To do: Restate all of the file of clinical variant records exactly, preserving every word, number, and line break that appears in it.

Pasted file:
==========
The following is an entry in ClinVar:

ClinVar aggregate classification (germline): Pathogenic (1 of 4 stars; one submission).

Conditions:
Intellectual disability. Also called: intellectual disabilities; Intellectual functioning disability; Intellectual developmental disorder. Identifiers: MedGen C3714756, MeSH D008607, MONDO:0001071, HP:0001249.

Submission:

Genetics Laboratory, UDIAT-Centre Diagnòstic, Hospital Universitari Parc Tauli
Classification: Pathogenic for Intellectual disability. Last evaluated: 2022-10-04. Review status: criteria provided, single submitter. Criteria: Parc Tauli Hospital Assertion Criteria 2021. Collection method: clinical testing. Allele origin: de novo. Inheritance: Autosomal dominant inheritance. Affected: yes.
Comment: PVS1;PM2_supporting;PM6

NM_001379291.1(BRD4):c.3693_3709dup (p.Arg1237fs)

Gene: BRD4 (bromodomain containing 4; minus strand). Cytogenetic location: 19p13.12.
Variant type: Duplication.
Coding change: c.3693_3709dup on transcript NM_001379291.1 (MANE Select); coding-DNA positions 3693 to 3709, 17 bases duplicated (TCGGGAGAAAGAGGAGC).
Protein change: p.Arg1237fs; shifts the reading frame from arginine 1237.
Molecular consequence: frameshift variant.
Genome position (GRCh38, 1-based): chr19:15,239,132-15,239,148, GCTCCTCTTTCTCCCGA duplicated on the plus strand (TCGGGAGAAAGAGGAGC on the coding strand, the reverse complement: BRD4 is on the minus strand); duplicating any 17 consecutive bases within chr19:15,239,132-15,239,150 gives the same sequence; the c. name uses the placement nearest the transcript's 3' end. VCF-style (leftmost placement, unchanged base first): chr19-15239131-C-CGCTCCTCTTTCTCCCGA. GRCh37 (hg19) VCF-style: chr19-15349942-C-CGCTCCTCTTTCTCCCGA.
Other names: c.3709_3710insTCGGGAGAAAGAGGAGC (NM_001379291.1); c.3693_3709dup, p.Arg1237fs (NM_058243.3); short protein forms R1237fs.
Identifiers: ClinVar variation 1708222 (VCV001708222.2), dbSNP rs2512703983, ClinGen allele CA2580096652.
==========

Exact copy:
The following is an entry in ClinVar:

ClinVar aggregate classification (germline): Pathogenic (1 of 4 stars; one submission).

Conditions:
Intellectual disability. Also called: intellectual disabilities; Intellectual functioning disability; Intellectual developmental disorder. Identifiers: MedGen C3714756, MeSH D008607, MONDO:0001071, HP:0001249.

Submission:

Genetics Laboratory, UDIAT-Centre Diagnòstic, Hospital Universitari Parc Tauli
Classification: Pathogenic for Intellectual disability. Last evaluated: 2022-10-04. Review status: criteria provided, single submitter. Criteria: Parc Tauli Hospital Assertion Criteria 2021. Collection method: clinical testing. Allele origin: de novo. Inheritance: Autosomal dominant inheritance. Affected: yes.
Comment: PVS1;PM2_supporting;PM6

NM_001379291.1(BRD4):c.3693_3709dup (p.Arg1237fs)

Gene: BRD4 (bromodomain containing 4; minus strand). Cytogenetic location: 19p13.12.
Variant type: Duplication.
Coding change: c.3693_3709dup on transcript NM_001379291.1 (MANE Select); coding-DNA positions 3693 to 3709, 17 bases duplicated (TCGGGAGAAAGAGGAGC).
Protein change: p.Arg1237fs; shifts the reading frame from arginine 1237.
Molecular consequence: frameshift variant.
Genome position (GRCh38, 1-based): chr19:15,239,132-15,239,148, GCTCCTCTTTCTCCCGA duplicated on the plus strand (TCGGGAGAAAGAGGAGC on the coding strand, the reverse complement: BRD4 is on the minus strand); duplicating any 17 consecutive bases within chr19:15,239,132-15,239,150 gives the same sequence; the c. name uses the placement nearest the transcript's 3' end. VCF-style (leftmost placement, unchanged base first): chr19-15239131-C-CGCTCCTCTTTCTCCCGA. GRCh37 (hg19) VCF-style: chr19-15349942-C-CGCTCCTCTTTCTCCCGA.
Other names: c.3709_3710insTCGGGAGAAAGAGGAGC (NM_001379291.1); c.3693_3709dup, p.Arg1237fs (NM_058243.3); short protein forms R1237fs.
Identifiers: ClinVar variation 1708222 (VCV001708222.2), dbSNP rs2512703983, ClinGen allele CA2580096652.